But how much do you think people liked when He claimed to be God? How much do you think people liked when He said the only way to get to heaven was to believe in Him? How much do you think people liked when He said to “sell your possessions and give to the poor?”

As a follower of Christ and as an ambassador of this loving and compassionate God, I was not put on this Earth to be liked. Not because of the things I believe in, anyways. I was put on this Earth to point others to Christ. Plain and simple.

Under the “Our Beliefs” section on the “About Me” page of my website, it mentions the Apostle’s Creed and Micah 6:8. But I could go into more detail about my beliefs. And if I did, I bet I could find at least one thing you don’t like about me or don't agree with.

I could talk piety:

I believe that all sexual acts outside of traditional marriage are sin. I believe that abortion is wrong. I believe that gossip, gluttony, envy, pride, anger, greed, lust, and laziness are wrong. I believe that neglecting the poor, the widow, and the orphan is just as serious and hell-worthy a sin as carnal acts of sexual immorality.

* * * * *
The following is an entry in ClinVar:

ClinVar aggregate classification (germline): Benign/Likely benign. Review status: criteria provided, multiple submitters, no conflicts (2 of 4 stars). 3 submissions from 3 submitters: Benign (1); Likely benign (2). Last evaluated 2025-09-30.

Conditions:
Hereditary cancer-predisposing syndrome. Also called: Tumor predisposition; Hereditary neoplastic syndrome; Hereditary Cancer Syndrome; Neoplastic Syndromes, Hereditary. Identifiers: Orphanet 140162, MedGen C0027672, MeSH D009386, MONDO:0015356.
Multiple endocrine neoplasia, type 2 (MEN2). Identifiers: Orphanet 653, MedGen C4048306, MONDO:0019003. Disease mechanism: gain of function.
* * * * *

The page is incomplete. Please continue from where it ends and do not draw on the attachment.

I believe that sometimes we value piety higher than extending God's grace and compassion to those outside the church. I believe that sometimes God might say to the church, "well-discussed" instead of "well done."

I believe Christians should stop being surprised when the rest of the world does not believe in the God we do, or uphold the truths of His Word.

And I could talk politics: